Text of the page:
While deeply rooted in tradition and natural heritage, Bhutan is embracing a global wave of technology and innovation to create more accurate, efficient, secure, and transparent carbon markets.
Infrastructure to track and trade carbon assets
Additional infrastructure is needed to support tracking, issuance, and trade of carbon assets. Bhutan and other countries can participate in domestic and international carbon markets with infrastructure including:
- National GHG inventory – to track a country’s carbon emissions and removals, and its global impact, and to monitor its emission sources and types. The inventory categorizes emissions and removal by sector, and updates regularly with new data.
- National carbon registry – to help countries track and record carbon credits and offsets, manage their carbon footprint, monitor compliance with the Paris Agreement and domestic climate policies, and facilitate the trading of carbon credits or allowances.
- Tokenization mechanism – to create digital representations of carbon credits that can be stored and traded through a credentialed wallet system using distributed ledger technology (DLT). The objective of this mechanism revolves around improving the efficiency, transparency, and accessibility of carbon markets. It also provides an opportunity to make carbon asset management more tangible and participatory for Bhutan’s citizens by potentially integrating it with the national digital identity (NDI), which can streamline services and boost security.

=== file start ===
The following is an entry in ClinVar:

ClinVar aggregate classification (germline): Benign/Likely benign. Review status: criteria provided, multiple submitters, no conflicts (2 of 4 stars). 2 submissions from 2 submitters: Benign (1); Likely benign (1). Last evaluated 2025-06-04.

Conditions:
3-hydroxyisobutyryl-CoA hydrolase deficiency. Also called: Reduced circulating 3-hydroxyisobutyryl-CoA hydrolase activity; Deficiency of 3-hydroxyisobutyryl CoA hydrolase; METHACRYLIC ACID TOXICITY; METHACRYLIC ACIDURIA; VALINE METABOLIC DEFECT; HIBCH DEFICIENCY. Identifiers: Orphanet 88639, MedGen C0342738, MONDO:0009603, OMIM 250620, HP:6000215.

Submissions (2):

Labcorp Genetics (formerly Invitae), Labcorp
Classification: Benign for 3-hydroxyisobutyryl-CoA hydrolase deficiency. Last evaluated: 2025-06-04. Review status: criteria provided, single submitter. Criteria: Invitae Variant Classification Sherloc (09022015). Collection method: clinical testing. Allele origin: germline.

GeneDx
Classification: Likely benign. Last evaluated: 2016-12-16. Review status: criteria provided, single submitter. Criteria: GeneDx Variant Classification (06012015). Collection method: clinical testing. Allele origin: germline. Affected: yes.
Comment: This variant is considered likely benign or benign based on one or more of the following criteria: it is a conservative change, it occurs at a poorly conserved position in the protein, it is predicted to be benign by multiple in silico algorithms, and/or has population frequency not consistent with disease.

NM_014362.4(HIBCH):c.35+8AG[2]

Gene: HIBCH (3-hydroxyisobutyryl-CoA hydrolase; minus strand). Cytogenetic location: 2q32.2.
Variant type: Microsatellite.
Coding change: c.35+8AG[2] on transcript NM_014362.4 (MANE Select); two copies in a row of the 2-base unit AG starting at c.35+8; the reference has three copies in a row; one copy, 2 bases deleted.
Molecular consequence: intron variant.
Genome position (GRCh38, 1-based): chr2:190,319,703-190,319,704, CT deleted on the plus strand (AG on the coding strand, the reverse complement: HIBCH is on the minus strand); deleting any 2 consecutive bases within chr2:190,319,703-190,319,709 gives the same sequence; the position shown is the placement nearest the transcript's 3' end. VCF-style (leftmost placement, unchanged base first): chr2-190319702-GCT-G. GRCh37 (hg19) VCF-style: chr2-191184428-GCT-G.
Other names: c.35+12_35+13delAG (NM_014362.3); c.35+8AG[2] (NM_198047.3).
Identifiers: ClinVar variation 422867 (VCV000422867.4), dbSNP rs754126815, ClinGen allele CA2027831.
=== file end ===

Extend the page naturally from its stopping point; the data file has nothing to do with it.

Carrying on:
- Integration of the national registry with the global metadata layer Climate Action Data Trust (CAD Trust) – to connect with registries across the world, and aggregate and harmonize carbon project and units data with the objective to enhance transparency and trust in international carbon markets.
The World Bank is currently engaged in all of the above components, together with the Partnership for Market Implementation (PMI) and Digital for Climate (D4C), to support developing countries to harness the potential of carbon markets and facilitate access to climate finance.
Infrastructure is needed to support the tracking, issuance, and trading of carbon assets.
Towards a mindful and equitable carbon strategy in Bhutan
- Mindful approach to technology and innovation – Bhutan’s commitment to the GNH index instead of just GDP exemplifies its holistic vision of evaluating innovation’s impact on its citizens’ well-being, cultural preservation, and environmental sustainability.
- Leveraging carbon assets – Bhutan has turned commitment to environmental conservation into a valuable asset. Through strategic management of its primary carbon sinks, Bhutan not only emphasizes its ecological responsibilities but also establishes itself as a forerunner in the international carbon trading arena.
- Integrating sustainable technology – From harnessing clean energy sources like hydropower to promoting eco-friendly agricultural practices, technology is seen as a tool to enhance sustainable practices, not replace them.
In the Land of the Thunder Dragon, where clouds embrace dense forests and traditions intertwine with the future, Bhutan’s aspirations soar higher than ever, harnessing the strength of its carbon assets to be a leader in the battle against climate change.
Gemma Torras Vives is a Climate & Technology Specialist, Climate Change Group at World Bank; Sonam Tashi is Chief Planning Officer for the Ministry of Energy and Natural Resources, Bhutan and; Jigdrel Singay
is an Analyst at Druk Holding & Investments (DHI), Bhutan.